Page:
<p>Background: Several studies have demonstrated suppressed levels of acylated (AG) and unacylated ghrelin (UAG) in patients with type 2 diabetes. However, the role of these hormones in type 1 diabetes has not been extensively studied. This study assessed the relationship between AG and UAG levels and body composition in patients with type 1 diabetes. Methods: We selected eighteen patients with type 1 diabetes and divided them into two groups: non-obese (BMI &lt; 25 kg/m<sup>2</sup>) and overweight (BMI ≥ 25 kg/m<sup>2</sup>). Demographics, parameters of body composition and serum parameters including AG and UAG, were assessed. Results: The patients with a BMI ≥ 25 kg/m<sup>2</sup> were older and had a longer duration of diabetes. AG and UAG levels were not significantly different between non-obese and overweight groups (mean AG non-obese ± SD: 44.5 ± 29.4 pg/ml and mean UAG non-obese 42.4 ± 20.7 pg/ml vs mean AG overweight ± SD: 46.1 ± 29.6 pg/ml and mean UAG overweight 47.2 ± 18.2 pg/ml). AG/UAG ratios did not discriminate between these groups. There was a positive association of insuline dose/kg bodyweight with BMI (r<sup>2</sup> = 0.45, p = 0.002). Conclusions: Surprisingly, unlike non-diabetics and in T2D, we did not observe a difference in plasma levels of AG and UAG between normal weight and overweight adult type 1 diabetics. However, we did observe a positive correlation between BMI and insuline dose/kg bodyweight, suggesting that exogenous insulin is more important than the ghrelin system in the development of obesity in type 1 diabetes.</p>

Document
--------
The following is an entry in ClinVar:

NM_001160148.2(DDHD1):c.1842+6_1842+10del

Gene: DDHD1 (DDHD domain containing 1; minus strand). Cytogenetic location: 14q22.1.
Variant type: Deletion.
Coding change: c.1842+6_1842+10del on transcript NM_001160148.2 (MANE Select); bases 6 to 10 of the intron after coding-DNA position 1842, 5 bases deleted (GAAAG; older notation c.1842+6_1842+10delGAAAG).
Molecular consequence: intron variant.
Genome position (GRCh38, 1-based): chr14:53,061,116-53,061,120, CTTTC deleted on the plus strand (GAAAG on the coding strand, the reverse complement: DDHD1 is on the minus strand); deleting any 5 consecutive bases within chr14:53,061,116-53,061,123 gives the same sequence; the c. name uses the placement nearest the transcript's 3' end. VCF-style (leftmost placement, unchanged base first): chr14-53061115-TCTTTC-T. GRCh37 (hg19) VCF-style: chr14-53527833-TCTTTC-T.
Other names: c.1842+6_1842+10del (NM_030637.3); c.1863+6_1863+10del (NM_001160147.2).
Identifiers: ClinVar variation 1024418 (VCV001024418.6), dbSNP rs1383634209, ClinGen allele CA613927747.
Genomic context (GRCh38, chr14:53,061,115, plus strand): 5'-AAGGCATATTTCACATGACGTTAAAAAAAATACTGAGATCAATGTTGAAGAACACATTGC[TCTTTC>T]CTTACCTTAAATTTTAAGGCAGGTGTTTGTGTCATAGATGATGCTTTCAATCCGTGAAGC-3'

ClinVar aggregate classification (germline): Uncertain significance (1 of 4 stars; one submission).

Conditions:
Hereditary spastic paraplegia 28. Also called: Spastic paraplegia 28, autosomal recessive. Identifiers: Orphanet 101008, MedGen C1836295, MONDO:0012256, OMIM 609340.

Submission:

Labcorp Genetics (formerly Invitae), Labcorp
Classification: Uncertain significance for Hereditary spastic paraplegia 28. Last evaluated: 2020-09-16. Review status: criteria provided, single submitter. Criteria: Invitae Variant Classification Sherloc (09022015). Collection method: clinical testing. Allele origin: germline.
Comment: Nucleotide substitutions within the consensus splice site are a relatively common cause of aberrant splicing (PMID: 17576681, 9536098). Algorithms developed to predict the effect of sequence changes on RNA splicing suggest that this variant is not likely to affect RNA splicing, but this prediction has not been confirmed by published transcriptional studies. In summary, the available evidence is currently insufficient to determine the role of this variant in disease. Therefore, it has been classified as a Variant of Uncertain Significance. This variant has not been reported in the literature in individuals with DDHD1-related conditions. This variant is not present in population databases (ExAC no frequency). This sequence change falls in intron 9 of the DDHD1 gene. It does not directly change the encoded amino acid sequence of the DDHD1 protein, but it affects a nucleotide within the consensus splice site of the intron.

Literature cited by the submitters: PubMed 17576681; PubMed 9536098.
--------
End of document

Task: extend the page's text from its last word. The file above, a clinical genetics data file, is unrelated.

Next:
doi.org/10.1186/s13098-021-00699-4, hdl.handle.net/1765/136153
Diabetology and Metabolic Syndrome
Erasmus MC: University Medical Center Rotterdam

B. (Behiye) Ozcan, P.J.D. (Patric) Delhanty, T.M. (Martin) Huisman, J.A. (Jenny) Visser, S.J.C.M.M. Neggers, & AJ (Aart-Jan) van der Lely. (2021). Overweight and obesity in type 1 diabetes is not associated with higher ghrelin concentrations. Diabetology and Metabolic Syndrome, 13(1). doi:10.1186/s13098-021-00699-4